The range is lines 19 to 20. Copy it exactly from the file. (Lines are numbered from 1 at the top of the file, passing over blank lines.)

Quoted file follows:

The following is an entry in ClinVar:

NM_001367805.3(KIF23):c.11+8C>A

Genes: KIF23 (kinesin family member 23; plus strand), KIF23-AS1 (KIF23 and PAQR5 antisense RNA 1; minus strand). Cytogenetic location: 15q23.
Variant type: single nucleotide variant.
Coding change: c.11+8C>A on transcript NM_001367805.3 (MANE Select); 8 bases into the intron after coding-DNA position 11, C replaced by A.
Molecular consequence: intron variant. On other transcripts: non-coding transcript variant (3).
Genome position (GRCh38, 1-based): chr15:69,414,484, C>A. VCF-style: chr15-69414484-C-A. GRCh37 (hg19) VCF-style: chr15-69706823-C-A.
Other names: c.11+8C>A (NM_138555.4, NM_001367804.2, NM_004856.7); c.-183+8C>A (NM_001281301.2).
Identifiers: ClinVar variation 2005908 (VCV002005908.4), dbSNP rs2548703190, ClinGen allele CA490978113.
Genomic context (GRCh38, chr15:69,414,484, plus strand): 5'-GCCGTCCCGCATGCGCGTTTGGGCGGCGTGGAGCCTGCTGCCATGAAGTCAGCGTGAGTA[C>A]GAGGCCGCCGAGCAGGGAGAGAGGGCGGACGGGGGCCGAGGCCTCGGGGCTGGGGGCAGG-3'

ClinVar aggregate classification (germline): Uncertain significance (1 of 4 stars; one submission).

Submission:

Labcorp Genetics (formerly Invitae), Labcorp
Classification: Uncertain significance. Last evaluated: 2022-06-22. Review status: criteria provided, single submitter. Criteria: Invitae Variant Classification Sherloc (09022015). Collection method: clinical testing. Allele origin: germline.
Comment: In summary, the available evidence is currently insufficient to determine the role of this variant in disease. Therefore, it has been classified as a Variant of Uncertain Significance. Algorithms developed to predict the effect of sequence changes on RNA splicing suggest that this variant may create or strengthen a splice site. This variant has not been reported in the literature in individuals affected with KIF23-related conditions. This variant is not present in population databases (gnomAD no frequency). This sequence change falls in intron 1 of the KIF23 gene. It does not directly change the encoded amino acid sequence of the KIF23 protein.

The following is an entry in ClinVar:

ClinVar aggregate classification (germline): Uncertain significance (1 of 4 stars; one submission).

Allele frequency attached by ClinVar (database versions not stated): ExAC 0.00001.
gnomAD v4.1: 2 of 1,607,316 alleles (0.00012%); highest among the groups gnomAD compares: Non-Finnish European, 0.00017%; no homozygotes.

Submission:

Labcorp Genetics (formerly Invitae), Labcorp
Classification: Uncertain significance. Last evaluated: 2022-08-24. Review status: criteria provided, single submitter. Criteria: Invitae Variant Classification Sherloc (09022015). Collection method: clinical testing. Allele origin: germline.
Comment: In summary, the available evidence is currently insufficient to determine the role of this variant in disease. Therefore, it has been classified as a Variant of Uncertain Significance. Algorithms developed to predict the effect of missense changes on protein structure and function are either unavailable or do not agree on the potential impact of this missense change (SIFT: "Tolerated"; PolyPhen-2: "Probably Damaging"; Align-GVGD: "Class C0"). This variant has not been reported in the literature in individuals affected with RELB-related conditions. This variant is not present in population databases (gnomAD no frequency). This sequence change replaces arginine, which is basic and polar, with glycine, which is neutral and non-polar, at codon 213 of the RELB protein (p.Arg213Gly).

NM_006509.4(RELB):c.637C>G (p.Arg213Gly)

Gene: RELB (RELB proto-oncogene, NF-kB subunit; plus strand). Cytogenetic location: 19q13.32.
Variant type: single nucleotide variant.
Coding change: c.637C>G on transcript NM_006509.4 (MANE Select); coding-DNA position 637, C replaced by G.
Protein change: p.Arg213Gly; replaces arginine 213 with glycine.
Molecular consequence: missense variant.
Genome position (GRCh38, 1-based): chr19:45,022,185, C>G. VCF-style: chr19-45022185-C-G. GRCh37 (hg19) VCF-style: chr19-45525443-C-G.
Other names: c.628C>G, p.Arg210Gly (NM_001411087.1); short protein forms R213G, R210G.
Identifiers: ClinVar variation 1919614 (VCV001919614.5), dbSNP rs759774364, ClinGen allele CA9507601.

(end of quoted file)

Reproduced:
gnomAD v4.1: 2 of 1,607,316 alleles (0.00012%); highest among the groups gnomAD compares: Non-Finnish European, 0.00017%; no homozygotes.

Submission: